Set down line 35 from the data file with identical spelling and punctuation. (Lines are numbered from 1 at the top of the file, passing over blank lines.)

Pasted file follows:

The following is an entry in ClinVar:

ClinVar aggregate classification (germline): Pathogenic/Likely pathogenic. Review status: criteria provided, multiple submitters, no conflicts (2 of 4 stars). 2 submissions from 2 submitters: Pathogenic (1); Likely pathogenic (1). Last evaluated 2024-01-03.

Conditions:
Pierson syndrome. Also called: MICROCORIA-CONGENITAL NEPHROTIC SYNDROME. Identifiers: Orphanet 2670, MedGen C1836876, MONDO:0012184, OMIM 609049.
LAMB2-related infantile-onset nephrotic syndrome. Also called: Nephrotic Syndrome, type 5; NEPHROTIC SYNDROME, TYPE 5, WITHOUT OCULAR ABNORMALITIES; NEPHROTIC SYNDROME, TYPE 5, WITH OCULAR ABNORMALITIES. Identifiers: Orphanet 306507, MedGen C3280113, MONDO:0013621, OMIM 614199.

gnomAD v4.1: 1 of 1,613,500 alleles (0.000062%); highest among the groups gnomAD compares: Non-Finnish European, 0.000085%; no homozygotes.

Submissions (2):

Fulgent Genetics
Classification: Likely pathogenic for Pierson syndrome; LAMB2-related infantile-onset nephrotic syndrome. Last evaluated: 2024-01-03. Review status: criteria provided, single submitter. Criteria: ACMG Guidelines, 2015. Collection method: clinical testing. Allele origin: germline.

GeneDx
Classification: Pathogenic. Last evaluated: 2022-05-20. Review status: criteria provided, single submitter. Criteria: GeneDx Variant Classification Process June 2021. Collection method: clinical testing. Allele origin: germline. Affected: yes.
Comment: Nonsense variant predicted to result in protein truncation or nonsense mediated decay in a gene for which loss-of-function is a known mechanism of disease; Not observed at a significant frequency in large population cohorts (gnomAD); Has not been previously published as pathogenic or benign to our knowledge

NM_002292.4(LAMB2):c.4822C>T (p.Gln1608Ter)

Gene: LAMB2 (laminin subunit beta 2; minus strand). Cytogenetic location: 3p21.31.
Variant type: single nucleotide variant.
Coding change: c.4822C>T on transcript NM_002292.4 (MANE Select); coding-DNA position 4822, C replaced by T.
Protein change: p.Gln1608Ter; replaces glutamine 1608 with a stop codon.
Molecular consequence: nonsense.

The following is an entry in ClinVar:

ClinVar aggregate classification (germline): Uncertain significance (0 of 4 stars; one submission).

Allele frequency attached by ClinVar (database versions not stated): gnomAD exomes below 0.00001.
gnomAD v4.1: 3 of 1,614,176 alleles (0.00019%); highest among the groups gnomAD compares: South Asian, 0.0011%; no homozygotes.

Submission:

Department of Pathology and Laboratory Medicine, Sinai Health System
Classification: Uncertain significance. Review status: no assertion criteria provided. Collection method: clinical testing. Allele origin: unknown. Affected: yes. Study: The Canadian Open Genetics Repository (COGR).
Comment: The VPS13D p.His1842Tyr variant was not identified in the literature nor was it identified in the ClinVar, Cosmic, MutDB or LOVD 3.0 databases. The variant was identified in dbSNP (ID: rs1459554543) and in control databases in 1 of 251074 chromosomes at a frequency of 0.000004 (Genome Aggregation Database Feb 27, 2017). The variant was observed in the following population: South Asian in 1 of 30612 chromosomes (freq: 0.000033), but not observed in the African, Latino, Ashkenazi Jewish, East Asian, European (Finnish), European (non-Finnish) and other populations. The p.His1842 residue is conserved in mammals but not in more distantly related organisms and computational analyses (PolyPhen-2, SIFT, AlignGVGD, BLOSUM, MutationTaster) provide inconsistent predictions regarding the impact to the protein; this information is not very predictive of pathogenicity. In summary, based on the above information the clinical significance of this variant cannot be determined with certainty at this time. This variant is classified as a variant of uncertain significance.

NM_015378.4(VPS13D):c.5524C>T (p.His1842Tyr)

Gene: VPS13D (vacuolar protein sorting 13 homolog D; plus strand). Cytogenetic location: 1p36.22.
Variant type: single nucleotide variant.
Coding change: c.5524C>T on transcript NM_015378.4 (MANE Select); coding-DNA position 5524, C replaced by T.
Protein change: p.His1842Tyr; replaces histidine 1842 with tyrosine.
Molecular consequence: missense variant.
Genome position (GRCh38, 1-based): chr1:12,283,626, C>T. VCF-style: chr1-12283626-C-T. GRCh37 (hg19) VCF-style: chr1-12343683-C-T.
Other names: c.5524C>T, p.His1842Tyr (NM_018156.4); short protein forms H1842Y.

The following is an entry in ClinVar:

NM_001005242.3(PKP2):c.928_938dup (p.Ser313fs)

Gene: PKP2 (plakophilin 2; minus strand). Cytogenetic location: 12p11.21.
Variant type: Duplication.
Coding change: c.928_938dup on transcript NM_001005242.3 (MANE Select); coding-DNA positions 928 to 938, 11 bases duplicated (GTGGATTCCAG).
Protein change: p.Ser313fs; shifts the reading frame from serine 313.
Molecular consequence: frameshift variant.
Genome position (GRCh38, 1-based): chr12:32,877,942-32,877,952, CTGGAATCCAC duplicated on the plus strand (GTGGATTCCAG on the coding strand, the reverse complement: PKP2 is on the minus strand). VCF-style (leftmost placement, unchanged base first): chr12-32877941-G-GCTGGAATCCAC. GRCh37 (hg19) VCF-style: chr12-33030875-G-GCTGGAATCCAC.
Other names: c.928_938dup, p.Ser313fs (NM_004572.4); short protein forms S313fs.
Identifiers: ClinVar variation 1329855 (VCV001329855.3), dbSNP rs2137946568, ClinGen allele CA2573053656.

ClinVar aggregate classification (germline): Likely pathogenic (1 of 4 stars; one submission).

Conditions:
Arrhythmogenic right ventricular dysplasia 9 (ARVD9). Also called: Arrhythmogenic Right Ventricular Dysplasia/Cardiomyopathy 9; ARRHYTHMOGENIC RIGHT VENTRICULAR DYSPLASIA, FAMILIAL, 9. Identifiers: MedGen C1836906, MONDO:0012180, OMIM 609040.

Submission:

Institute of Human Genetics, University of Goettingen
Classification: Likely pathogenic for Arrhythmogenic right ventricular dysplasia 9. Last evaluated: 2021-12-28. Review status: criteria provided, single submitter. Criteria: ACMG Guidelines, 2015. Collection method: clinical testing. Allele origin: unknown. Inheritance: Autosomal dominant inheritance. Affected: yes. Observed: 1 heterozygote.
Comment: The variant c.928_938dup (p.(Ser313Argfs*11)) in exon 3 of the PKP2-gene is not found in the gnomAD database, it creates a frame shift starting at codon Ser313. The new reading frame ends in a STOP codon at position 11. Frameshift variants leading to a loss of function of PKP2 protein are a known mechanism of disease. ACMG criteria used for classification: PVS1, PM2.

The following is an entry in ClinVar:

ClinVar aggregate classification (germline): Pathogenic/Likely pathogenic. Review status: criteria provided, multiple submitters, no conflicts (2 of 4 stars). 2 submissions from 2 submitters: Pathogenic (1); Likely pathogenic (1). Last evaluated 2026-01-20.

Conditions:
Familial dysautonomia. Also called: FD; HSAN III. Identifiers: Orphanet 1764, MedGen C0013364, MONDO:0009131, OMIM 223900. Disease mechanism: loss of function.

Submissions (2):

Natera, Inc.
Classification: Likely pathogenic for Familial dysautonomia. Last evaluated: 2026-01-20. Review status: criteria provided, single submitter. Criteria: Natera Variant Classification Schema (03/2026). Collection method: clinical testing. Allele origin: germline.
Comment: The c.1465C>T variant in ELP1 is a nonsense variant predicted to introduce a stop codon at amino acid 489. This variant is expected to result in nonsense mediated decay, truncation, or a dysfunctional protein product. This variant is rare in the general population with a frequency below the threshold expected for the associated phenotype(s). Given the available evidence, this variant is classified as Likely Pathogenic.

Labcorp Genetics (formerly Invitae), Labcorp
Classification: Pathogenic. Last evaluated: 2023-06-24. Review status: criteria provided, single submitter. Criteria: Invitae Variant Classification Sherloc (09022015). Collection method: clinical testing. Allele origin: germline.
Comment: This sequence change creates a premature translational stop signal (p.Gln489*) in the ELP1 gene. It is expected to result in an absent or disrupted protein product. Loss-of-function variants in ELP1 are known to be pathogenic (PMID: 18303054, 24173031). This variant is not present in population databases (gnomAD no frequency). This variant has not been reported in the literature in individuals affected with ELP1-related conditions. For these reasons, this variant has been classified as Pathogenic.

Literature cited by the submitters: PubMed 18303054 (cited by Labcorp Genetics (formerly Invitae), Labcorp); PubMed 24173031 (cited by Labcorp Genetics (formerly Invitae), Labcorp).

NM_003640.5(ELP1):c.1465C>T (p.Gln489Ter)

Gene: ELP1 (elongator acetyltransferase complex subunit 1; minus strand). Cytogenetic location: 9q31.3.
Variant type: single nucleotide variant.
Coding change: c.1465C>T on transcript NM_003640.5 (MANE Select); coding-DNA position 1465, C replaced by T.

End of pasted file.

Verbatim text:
The following is an entry in ClinVar: